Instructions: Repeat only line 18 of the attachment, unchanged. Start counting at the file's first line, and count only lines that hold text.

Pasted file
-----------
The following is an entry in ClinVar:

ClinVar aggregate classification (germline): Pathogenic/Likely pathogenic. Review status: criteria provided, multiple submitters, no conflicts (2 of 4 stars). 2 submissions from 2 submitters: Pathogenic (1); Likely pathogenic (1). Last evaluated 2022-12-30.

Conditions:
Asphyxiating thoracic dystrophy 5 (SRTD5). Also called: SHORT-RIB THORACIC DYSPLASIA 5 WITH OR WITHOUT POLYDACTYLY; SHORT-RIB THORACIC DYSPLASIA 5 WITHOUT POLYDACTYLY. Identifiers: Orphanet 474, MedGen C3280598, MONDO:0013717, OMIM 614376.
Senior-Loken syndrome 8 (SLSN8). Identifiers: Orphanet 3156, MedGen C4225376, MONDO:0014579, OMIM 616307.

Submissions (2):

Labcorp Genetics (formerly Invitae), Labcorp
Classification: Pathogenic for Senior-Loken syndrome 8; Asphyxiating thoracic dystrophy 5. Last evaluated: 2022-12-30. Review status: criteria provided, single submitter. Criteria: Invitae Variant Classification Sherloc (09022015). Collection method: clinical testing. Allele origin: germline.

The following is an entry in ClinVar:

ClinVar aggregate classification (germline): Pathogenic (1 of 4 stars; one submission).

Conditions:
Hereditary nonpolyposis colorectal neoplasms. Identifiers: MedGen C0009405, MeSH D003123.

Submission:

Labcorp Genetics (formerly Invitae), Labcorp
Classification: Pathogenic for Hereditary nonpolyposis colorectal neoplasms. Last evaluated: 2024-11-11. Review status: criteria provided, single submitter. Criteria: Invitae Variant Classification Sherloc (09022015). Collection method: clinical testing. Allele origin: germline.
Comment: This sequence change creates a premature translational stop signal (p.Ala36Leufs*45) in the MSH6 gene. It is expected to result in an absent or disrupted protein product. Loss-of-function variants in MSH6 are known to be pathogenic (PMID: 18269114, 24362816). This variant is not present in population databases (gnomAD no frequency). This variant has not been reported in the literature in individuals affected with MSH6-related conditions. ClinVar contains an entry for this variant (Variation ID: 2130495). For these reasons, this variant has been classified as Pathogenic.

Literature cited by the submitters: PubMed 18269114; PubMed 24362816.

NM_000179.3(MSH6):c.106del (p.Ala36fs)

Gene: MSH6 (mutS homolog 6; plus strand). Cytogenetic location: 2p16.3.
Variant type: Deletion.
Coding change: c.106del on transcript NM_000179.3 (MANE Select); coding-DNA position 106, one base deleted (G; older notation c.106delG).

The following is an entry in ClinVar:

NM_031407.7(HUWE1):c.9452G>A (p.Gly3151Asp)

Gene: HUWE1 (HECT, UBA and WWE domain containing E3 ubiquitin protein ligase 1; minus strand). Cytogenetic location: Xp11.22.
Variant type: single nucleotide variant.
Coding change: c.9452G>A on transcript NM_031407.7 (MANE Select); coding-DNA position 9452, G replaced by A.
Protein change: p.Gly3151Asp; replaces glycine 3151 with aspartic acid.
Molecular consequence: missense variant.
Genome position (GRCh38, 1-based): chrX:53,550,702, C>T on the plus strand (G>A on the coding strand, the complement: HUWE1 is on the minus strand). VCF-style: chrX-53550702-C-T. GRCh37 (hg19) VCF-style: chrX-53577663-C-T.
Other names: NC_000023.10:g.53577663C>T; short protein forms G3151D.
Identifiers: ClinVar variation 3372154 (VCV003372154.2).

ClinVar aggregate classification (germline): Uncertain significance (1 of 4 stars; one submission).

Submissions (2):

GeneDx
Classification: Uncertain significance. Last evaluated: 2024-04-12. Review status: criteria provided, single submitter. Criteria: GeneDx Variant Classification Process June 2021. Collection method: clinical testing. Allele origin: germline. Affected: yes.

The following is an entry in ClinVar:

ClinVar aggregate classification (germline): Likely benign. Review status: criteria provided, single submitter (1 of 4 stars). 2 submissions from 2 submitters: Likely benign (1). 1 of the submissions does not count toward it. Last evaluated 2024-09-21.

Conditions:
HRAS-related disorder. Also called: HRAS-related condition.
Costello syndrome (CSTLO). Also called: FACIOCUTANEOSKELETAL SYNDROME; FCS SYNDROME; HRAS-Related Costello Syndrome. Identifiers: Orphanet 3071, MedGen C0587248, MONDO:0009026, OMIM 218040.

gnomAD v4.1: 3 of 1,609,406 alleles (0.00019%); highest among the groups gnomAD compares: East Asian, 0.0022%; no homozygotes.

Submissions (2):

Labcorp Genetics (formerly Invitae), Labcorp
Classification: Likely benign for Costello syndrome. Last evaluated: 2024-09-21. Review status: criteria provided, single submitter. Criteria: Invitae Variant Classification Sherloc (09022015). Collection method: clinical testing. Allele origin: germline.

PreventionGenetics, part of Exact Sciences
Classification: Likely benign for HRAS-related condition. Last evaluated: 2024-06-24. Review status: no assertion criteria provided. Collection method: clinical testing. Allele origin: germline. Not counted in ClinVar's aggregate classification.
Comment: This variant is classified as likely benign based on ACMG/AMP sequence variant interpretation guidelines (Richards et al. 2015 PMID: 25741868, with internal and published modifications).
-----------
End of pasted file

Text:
NM_000179.3(MSH6):c.106del (p.Ala36fs)